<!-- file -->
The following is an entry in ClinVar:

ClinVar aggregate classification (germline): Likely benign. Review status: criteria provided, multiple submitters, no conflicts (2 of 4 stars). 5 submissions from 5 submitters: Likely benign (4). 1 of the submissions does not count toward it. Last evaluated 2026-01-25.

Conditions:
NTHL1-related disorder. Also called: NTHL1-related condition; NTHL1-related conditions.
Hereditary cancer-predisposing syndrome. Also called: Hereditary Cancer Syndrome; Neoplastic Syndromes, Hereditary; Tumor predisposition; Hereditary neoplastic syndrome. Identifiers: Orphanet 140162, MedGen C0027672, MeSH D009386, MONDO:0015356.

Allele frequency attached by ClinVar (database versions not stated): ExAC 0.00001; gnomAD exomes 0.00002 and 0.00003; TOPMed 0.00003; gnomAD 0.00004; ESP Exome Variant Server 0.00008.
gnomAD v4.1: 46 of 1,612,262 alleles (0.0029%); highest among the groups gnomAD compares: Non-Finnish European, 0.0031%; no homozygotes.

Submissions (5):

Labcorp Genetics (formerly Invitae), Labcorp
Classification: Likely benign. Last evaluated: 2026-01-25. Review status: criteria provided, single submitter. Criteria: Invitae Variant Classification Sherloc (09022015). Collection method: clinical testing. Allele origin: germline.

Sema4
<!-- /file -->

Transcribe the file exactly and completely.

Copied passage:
The following is an entry in ClinVar:

ClinVar aggregate classification (germline): Likely benign. Review status: criteria provided, multiple submitters, no conflicts (2 of 4 stars). 5 submissions from 5 submitters: Likely benign (4). 1 of the submissions does not count toward it. Last evaluated 2026-01-25.

Conditions:
NTHL1-related disorder. Also called: NTHL1-related condition; NTHL1-related conditions.
Hereditary cancer-predisposing syndrome. Also called: Hereditary Cancer Syndrome; Neoplastic Syndromes, Hereditary; Tumor predisposition; Hereditary neoplastic syndrome. Identifiers: Orphanet 140162, MedGen C0027672, MeSH D009386, MONDO:0015356.

Allele frequency attached by ClinVar (database versions not stated): ExAC 0.00001; gnomAD exomes 0.00002 and 0.00003; TOPMed 0.00003; gnomAD 0.00004; ESP Exome Variant Server 0.00008.
gnomAD v4.1: 46 of 1,612,262 alleles (0.0029%); highest among the groups gnomAD compares: Non-Finnish European, 0.0031%; no homozygotes.

Submissions (5):

Labcorp Genetics (formerly Invitae), Labcorp
Classification: Likely benign. Last evaluated: 2026-01-25. Review status: criteria provided, single submitter. Criteria: Invitae Variant Classification Sherloc (09022015). Collection method: clinical testing. Allele origin: germline.

Sema4